A health clinic with a bed and privacy screen is shown.
Note the privacy screen and buckets for infection control, addressing both the experience of care (privacy of patients) and provision of care (standards for clinical practice).

Where does quality of care fit with health systems strengthening?

2018 was the year of reports on quality of care with the publication of three very comprehensive documents:

They each provide the stark data around what is called the quality of care chasm (the global inequities and mortality and morbidity that results from poor quality care). They then talk about the importance of health system strengthening if this chasm is to be bridged. We encourage you to have a look at each of the reports in full, as they are rich in case studies and insights into why this aspect of health service delivery has been so challenging.

The definition of quality in all the reports adheres to the 2001 Institute of Medicine domains of equity, timeliness, people-centredness, safety, effectiveness and efficiency. Within these domains, what appears to matter most is competent care, the experience of care, and user confidence in the systems and health outcomes. To date, we have gaps in our understanding of the user experience, system competence and confidence in the system, as they are areas that have been difficult to monitor. Of course this argues that the things we measure often end up being where quality-improvement actions happen, and we need to be more intentional in examining some of these blind spots.

We believe there are also two myths we need to dispel

Myth 1. Quality comes once coverage is addressed

Consider the following statement made at a recent high level discussion on quality of care:

“Quality is something you work on once you have the basics in place. Much like Maslow’s hierarchy of needs, quality is something you consider once you have a health system in place.” (personal communication to author).

What do you think when you read this statement?

For too long, this has been a common attitude of health planners; that quality improvement is the final step in developing a health system. In settings with limited resources, and limited coverage, this often means quality improvement is a step that is never addressed.

Yet what these three seminal reports are arguing is that this sort of linear thinking – that a focus on improving quality comes after high coverage is established, is entrenching the inequities in quality that are evident the world over. We need to flip our thinking and instead, ensure that high quality care is the starting point – that you don’t offer any service without it being a quality service. This idea implies that the long term consequences of poor quality health services (lack of trust, poor health outcomes, demotivated health staff) outweigh any advantages of any sort of service being available. Put simply: it is better to have no clinic than a bad clinic. Do you agree with this?

As Kruk et al (2018) state in their overview of the Lancet Commission,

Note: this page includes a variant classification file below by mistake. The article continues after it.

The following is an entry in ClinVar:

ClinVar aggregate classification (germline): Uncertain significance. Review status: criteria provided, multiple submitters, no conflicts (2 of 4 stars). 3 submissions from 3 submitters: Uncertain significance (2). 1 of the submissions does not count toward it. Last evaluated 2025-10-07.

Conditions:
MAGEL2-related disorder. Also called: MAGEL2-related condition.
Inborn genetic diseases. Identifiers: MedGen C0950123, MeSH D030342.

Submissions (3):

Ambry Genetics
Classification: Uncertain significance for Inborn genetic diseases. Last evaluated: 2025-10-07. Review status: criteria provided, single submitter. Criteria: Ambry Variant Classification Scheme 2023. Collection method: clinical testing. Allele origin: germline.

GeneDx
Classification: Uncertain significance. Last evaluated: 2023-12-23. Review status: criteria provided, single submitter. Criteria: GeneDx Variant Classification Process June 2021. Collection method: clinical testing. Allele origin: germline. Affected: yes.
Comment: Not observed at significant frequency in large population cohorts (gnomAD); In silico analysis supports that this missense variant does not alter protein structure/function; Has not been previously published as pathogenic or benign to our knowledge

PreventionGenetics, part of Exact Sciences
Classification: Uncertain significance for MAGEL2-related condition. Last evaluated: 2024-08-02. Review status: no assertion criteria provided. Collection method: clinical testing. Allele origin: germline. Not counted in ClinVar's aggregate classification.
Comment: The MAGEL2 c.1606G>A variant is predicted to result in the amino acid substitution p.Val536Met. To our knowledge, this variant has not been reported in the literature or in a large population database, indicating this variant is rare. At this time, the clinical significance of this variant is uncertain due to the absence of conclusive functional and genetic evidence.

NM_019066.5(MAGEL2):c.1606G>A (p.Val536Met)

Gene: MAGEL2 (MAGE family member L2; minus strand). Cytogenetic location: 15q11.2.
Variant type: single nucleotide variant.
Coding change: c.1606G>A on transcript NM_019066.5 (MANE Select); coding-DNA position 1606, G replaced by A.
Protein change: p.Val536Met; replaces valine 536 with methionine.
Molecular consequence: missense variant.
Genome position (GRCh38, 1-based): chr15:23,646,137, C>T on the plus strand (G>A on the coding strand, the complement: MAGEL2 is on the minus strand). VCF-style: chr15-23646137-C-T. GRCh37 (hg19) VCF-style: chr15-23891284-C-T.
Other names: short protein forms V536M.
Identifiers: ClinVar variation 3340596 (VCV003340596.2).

“Quality should not be the purview of the elite or an aspiration for some distant future; it should be the DNA of all health systems” (page 1).

Myth 2. Health workers are responsible for the quality of care

As health workers are the frontline of the health system, they are often held responsible for the quality of care, and blamed when quality is poor. What is not so well understood is that, as part of a complex system, health workers are also subject to systemic disadvantages of poor training, inadequate remuneration, insecure employment conditions, limited decision making power and unreliable supply chains. Many are working in unsafe conditions and are fearful of retribution. Even the best of us would struggle to provide high quality care in these circumstances. We need to stop blaming health workers and instead, look for ways to support them; in providing good information flows, clear guidance and referral pathways, supportive peers and clear protections from abuse, many of the ideas that have been presented in week five of this course.

Spend some time reading at least the executive summaries of the three reports listed above and then respond to the scenario presented in the next step.


Is it better to have substandard care if the alternative is no care at all? When would that not be the case?

Share your thoughts in the comments section below before moving on to the next step.


References
Kruk, ME, Gage, AD, Arsenault, C, Jordan, K, Leslie, HH, Roder-DeWan, S, Adeyi, O, Barker, P, Daelmans, B, Doubova, SV and English, M, 2018, ‘High-quality health systems in the Sustainable Development Goals era: time for a revolution’, The Lancet Global Health, vol. 6, no. 11, pp. e1196-e1252.
National Academies of Sciences, Engineering, and Medicine, 2018, Crossing the global quality chasm: Improving health care worldwide, National Academies Press.
World Health Organization, 2018. Delivering quality health services: a global imperative for universal health coverage.

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Health Systems Strengthening

The University of Melbourne

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